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3 large green cabbage leaves, rinsed and thick stem removed
3/4 of pound of ground pork or chicken
Optionally, 1-2 tsp unflavored gelatin
1-inch piece of ginger, peeled and grated
1-2 cloves of garlic, peeled and minced
3 green onions, minced
Optionally, 2-3 shiitake mushrooms, minced (these can be fresh, or you can rehydrate dried ones)
2 tsp sake
1 tsp shoyu (Japanese soy sauce)
A package of gyoza skins, defrosted (many Japanese brands come in packs of about 50 but some are half that so keep an eye out)
Oil for frying
1 Tbsp good shoyu
Dash or two of chili oil
Optionally, a dash of black vinegar
Optionally, a grating of fresh ginger and/or some scallion rings
Finely chop the cabbage, then mix with a few big pinches of salt and let stand for 10 minutes. This will draw out water and soften the leaves. If you're using gelatin (this creates more of a luxurious mouthfeel to the filling when cooked), sprinkle it evenly over the meat and mix it in.
Rinse the cabbage and squeeze it dry with your hands. Add it to the pork along with the ginger, garlic, green onion, shiitake mushroom (if using), sake, shoyu, and pepper.
Mix well with your hands or a spatula until everything is well incorporated and slightly tacky.
Unwrap the gyoza wrappers and set them under a dishcloth. Get a small bowl of water ready.
Add a small spoonful of filling to the center of each skin (don't overfill as you'll need to seal them). Then wet the outside edge all around with a moistened fingertip. Fold the skin in half, and then pinch pleats into the edge to crimp and seal. Here's a great example of the technique.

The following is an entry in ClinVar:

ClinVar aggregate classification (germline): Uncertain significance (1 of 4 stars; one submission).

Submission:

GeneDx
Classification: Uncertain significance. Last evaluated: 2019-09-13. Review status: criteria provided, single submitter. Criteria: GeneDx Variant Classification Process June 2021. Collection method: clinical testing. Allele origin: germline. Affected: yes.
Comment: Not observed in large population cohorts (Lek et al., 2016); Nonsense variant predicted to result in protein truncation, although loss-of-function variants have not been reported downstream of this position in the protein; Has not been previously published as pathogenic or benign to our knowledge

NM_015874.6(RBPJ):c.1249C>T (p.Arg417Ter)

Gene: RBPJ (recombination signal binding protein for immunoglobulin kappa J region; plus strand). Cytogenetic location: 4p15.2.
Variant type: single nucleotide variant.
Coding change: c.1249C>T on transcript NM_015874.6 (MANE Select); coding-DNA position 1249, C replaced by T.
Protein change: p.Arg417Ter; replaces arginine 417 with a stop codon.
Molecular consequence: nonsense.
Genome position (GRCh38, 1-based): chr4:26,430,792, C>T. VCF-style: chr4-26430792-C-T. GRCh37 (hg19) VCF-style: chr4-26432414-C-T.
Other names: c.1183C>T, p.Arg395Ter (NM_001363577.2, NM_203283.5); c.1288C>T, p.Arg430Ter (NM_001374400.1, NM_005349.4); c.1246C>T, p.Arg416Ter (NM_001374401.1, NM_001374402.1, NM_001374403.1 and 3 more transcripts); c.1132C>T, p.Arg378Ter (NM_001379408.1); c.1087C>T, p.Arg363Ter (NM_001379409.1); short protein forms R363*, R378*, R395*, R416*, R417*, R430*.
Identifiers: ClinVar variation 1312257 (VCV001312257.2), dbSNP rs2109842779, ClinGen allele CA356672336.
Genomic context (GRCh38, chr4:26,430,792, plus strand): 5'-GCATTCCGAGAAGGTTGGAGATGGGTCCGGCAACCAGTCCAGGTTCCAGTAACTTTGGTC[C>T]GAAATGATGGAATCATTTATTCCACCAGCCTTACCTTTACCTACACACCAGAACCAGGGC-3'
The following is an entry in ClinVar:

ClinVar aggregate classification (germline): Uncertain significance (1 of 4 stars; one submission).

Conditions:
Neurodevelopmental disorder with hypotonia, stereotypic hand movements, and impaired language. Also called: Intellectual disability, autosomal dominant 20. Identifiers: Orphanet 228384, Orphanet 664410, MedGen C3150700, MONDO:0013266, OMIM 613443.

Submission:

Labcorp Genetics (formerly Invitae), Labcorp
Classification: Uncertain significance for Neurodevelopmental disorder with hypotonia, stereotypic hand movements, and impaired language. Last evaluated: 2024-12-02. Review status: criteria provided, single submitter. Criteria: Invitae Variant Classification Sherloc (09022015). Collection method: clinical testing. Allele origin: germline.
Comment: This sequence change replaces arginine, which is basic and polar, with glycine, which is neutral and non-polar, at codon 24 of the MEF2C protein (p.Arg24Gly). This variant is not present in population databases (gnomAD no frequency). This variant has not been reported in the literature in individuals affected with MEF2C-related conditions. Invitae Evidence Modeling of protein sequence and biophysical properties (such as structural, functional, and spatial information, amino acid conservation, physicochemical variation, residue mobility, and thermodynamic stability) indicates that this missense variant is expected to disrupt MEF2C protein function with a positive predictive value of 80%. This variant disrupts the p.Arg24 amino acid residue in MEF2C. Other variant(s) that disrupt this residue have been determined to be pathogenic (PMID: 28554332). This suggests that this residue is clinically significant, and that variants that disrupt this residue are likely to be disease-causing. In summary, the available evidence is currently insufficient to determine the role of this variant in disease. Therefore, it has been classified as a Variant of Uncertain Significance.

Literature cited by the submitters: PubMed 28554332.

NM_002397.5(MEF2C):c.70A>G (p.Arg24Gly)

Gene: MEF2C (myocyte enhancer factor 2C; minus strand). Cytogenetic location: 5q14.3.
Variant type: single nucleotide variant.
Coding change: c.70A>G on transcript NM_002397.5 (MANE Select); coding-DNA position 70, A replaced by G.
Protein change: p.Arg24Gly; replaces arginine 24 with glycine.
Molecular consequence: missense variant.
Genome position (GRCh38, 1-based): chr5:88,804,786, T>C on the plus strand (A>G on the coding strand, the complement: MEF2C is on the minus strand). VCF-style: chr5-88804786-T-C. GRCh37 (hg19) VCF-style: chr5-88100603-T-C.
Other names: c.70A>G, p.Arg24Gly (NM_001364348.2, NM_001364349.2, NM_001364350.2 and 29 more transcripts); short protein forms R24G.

In a non-stick pan with a lid over medium heat heat a couple teaspoons of oil. Fry gyoza (usually I can get about 15 in a pan, just make sure they don't touch), until the bottoms are golden (about 3 minutes).
Add 1/4 cup of water and cover, then steam until almost all of the water is absorbed (about 4 minutes).
Remove the lid, optionally add a dash of sesame oil for flavor, and cook until all of the water has evaporated and the bottoms are browned and crisp, about 2-3 more minutes.
Transfer to a warm plate or cutting board. I like to lay them on their sides so the bottoms stay crisp. Serve with shoyu mixed with chili oil for dipping. To lower the salt level and amplify the flavor a bit, add a bit of savory black vinegar. Fresh ginger or scallions are also nice.
Uncooked gyoza can be frozen (this recipe makes a lot!). Any that you don't plan to cook immediately are best frozen straight away as the moist filling will cause the skins the skins to deteriorate if you leave them at room temperature too long.
Place them on a sheet tray on parchment paper in a single layer and make sure they aren't touching. Allow to freeze until solid then remove and store in an airtight bag. Cook them straight from frozen, you'll just need to add a minute or so to the steaming time.
Food images and recipe © Christian Leue.
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